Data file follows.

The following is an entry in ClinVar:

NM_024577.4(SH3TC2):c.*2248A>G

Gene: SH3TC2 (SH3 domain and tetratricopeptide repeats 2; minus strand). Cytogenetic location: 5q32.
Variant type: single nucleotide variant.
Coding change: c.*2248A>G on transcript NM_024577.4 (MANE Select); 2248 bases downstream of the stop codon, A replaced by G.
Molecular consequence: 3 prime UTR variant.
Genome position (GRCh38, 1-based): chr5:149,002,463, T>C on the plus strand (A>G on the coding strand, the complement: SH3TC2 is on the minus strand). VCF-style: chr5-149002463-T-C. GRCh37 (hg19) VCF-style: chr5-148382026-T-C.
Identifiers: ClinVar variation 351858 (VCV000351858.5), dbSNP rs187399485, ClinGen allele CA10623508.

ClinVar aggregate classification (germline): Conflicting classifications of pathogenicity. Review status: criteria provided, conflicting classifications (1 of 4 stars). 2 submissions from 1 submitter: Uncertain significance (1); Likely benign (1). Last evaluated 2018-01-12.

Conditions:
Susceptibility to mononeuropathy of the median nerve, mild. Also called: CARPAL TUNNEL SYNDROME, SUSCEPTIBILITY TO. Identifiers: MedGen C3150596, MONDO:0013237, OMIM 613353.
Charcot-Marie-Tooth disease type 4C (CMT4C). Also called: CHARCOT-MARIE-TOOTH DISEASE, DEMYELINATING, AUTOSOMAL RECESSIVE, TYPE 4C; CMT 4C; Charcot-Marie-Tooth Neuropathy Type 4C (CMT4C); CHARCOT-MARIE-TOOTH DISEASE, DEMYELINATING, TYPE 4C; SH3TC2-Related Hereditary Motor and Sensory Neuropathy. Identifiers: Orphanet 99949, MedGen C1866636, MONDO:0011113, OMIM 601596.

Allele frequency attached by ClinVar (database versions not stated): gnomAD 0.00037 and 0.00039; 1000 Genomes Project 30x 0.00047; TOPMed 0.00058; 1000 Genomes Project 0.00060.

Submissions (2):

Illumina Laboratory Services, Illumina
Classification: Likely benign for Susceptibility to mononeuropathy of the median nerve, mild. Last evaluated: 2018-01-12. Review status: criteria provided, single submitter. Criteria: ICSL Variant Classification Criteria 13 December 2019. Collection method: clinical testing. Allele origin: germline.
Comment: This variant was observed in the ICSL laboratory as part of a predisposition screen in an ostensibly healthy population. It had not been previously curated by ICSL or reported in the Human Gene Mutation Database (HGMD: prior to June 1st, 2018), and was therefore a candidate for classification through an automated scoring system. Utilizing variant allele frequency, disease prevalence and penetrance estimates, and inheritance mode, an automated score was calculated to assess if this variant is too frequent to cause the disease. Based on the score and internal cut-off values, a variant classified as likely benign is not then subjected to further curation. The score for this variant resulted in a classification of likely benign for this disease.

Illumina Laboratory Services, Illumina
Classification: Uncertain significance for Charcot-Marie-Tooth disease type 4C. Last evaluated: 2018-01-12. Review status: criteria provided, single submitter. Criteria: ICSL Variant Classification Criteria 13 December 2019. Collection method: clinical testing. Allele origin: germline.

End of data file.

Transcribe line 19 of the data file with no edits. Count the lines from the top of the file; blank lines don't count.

Classification: Uncertain significance for Charcot-Marie-Tooth disease type 4C. Last evaluated: 2018-01-12. Review status: criteria provided, single submitter. Criteria: ICSL Variant Classification Criteria 13 December 2019. Collection method: clinical testing. Allele origin: germline.